The Eight Creative Talents and Questions

When Bob Tiede sent me an email letting me know he had added my  post “Leading with Questions”  as a guest post on his blog this past March,  he added,” If you write any more posts about questions, let me know.”  His comment started me thinking. 

While the eight creative talents are used primarily to help individuals and teams identify HOW they are creative, they have other applications.  They are based on Carl Jung’s model of psychological types, which identify eight different ways individuals take in and process data.  The way we see data and information and then decide what to do with that information affects not only our creative outcomes and contributions.  These processes also impact our leadership and communication styles, our approach to innovation and strategic planning, and to the types of questions we ask – the topic of this post.

Here is just a sample of how the talents impact our questions:

Because the Navigator data collecting talent focuses on what has been done before and on details and specifics, this talent typically asks:  “Where’s the evidence?” “What’s the history of the problem?”

The Adventurer data collecting talent also prefers specifics and details, but pays more attention to the shapes, sizes, smells, tastes and textures of the here and now.  Adventurer-type questions are:  “What does the problem look, smell, taste, feel like?”  Or, “Show me what is happening, when, where and how.”

The Explorer data collecting talent focuses on the near future and sees data in terms of concepts and patterns, so questions from this talent typically are:  “How else could we see or do this?”  “What would happen if…?”

The Visionary data collecting talent is even more future oriented when looking at concepts and the big picture and will ask questions like:  “What does the future look like ten years from now?”  “What trends and patterns should we be studying?”

The Pilot and Inventor decision-making talents tend to ask quantitative objective questions around results, such as “Why are we doing this?”  “What do we want to achieve?”  “What framework or categories will help us understand the problem?”  And since these talents tend to see life as black or white, they often ask “Yes/No” type questions.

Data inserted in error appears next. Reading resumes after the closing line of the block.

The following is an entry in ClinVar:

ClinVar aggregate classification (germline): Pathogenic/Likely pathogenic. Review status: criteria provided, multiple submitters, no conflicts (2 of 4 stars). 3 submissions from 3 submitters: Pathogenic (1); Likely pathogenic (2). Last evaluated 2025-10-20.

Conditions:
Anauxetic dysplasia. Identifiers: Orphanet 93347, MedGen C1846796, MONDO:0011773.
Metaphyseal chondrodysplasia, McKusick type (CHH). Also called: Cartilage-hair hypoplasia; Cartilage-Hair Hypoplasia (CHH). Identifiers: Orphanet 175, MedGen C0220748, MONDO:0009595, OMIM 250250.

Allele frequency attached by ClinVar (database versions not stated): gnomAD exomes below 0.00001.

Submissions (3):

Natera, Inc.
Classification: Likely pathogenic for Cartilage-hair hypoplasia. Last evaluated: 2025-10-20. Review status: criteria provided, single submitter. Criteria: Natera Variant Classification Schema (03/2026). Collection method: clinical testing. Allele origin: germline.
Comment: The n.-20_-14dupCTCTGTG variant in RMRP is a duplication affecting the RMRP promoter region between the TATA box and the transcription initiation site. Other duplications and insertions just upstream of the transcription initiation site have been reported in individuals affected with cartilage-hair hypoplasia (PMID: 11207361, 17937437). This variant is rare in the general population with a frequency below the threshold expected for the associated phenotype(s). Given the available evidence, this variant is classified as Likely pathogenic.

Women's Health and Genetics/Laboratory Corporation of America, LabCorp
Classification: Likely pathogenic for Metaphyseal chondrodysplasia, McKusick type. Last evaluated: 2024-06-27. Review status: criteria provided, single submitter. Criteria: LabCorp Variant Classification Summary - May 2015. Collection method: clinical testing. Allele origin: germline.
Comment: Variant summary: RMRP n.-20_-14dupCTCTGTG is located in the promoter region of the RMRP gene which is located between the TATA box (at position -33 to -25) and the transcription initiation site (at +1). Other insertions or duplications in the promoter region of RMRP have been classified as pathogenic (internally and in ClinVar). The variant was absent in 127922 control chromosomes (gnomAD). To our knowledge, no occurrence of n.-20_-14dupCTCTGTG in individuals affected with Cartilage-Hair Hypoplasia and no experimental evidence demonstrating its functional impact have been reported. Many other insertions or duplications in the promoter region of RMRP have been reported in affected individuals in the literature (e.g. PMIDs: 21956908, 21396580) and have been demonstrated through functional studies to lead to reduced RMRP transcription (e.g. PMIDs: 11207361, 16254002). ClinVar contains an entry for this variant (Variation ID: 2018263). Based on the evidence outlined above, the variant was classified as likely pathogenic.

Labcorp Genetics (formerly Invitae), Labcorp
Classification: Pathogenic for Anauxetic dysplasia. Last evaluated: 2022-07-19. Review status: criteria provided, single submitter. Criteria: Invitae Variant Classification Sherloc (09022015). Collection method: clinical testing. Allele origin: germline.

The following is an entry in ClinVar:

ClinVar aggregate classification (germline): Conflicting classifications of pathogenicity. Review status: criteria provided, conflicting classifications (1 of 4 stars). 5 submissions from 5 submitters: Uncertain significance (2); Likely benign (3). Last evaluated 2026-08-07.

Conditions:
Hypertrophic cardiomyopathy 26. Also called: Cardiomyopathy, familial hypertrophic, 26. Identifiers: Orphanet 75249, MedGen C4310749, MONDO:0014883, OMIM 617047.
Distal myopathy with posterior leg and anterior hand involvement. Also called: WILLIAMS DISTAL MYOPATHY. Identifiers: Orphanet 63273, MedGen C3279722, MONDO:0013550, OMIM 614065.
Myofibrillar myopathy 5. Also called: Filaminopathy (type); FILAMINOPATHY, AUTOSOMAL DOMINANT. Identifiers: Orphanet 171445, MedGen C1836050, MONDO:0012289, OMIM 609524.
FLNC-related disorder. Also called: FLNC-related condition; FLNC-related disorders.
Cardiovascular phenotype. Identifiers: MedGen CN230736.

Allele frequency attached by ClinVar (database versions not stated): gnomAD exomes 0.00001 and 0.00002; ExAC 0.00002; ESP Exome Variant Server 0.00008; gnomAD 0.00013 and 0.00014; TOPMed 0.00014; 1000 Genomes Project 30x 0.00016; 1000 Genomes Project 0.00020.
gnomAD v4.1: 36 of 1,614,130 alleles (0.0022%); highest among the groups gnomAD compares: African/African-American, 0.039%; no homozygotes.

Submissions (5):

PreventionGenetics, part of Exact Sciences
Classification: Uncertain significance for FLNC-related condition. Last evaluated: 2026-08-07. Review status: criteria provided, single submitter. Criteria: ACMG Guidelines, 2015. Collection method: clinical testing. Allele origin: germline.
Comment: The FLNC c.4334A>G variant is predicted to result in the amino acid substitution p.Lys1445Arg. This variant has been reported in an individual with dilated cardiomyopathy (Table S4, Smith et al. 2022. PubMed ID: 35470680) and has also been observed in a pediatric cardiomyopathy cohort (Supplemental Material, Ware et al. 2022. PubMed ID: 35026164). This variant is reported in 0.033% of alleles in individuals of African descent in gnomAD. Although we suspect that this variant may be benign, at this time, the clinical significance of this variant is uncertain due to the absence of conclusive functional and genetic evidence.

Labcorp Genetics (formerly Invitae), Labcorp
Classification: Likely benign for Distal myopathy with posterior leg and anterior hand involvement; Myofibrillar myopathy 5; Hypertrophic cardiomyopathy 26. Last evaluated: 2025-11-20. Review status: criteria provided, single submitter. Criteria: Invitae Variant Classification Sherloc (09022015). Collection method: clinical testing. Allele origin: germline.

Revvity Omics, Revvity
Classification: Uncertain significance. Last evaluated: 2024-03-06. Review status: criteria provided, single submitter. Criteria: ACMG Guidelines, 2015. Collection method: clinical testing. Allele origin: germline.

The Diplomat and Poet decision-making talents, on the other hand, normally ask questions that revolve around people: “Who is involved or not involved?”  “How do we get them on board in order to implement the change or initiative?” “What’s important to everyone involved?” And they can also be great at coming up with “both/and” type questions in their attempt to include everyone in the outcome.

What do we do with this information to help us ask better questions and improve our decision making?  There are at least three steps to take:

  1. First, since most of us tend to favor one or two of the eight creative talents, we need be aware of any biases that our favorite talents can be causing in the questions we ask.
  2. Then, remember we have all eight talents within us.  Therefore, when we start to ask questions, it’s really important to stop and determine “What does the situation call for in terms of questions?”  Is it a routine situation calling for a detailed response?  Or a more complicated question requiring more big-picture thinking and more involvement from a larger community of stakeholders?
  3. Next, we can tap into our non-favorite talents to see things differently, expand our creative responses, and heighten our flexibility when dealing with problems.

Since the questions we ask frame the answers we will get, you may want to flex into non-favorite talents to help see what you are not seeing.  You may want to make a checklist of good questions that belong to the other talents to ensure you are asking questions from many different perspectives.  For more on the eight creative talents

What techniques do you use to broaden your question-making repertoire?


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